Thursday, 5 January 2012

Furtwängler - the "lost" documentary

Might the fabled "lost" documentary about Wilhelm Furtwängler made by his son Florian be about to surface again? Jointly commissioned by Bayerischen Rundfunk and the BBC in 1970, it has circulated in an inferior copy, now withdrawn. Florian (d 1992) was a professional film maker so the film is very well made. In full, in German, it runs over 100 minutes. Although it was made over 40 years ago, it includes unique testimonies from musicians who knew Furtwängler well. Jascha Horenstein, Hans Keller, and Szymon Goldberg, leader of the Berliner Philharmoniker until 1933.

The film firmly places Furtwängler in the context of artistic circles in late 19th century Munich. Furtwängler's father was an eminent archaelogist, his mother a painter. He was home schooled, but absorbed cultural experiences closed to most boys. On a trip to an Italian chapel, in 1902, Furtwängler disaappeared, to be found inside a Michelangelo crypt, inspired to write music that was to become his Te Deum. It's hugely ambitious, with massed choirs : the film shows its first performance, in 1967. (drawing above is by Emil Orlik, 1927)

Furtwängler's first love was composition but his career progressed so rapidly that he became a conductor almost by default.  His style was idiosyncrasic. Theres a description of him, complete with action sketches, flailing his arms and legs, expressing the music with his whole being. Fundamental to his style, however, was his conception of what interpretation involved. "The stronger the structure of a piece, and the greater the comnposer's mastery of form", he said "the more clearly defined is the interpreter's task. It is only when he has studied and mastered all the details  that his real task begins, which is the weaving of all the particular parts into an organic whole."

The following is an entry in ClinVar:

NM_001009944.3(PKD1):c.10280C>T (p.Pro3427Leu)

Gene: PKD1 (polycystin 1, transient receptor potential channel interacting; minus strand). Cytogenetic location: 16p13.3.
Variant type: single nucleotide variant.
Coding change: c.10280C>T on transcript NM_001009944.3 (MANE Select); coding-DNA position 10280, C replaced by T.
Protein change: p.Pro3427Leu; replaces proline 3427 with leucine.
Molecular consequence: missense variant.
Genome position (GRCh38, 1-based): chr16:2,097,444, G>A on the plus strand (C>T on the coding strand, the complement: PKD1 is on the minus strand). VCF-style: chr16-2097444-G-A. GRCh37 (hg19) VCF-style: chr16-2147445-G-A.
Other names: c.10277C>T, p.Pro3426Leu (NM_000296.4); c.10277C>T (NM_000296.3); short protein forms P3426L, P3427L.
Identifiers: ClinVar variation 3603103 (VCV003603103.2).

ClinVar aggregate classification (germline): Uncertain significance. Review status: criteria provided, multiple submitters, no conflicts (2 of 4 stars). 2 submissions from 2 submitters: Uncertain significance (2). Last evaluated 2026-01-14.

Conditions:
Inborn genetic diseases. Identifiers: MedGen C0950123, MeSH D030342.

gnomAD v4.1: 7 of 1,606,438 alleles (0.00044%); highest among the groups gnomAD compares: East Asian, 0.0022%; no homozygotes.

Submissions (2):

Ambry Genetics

Furtwängler's style was controversial. Hans Keller describes Furtwängler at a Toscanini Beethoven 9. After a few bars, Furtwängler stood up, shouting "Bloody time keeper!" and stormed out. Definitely not a troll, but a man who knew his music so well that it hurt him to hear it mangled. Keller then describes the passages from recordings. Toscanini takes the opening sextuplets so carefully that you can hear each note unfold.  But Furtwängler smudges the beat so you don't hear the component notes but the "tense, vague beginning before the beginning", as Keller says, expressing their meaning within the context of the passage. There's an ominous rumble, yet nimble and alert, intensifying the outburst when it comes.

Nowadays it's fashionable to judge a performance by tempi alone, but as Keller says, "Tempo in itself is nothing. It is a function of structure", He listens to a recording of Furtwängler conducting Mozart Symphony no 40. In theory, it's so fast that it seems almost impossible to maintain. "I did not believe it possible until I heard it" adds Keller. "You cannot decide tempi unless you experience the structure and understand the phrasing of the interpreter".  As for  formulaic tempi, Furtwängler himself said simply, "there is no such thing".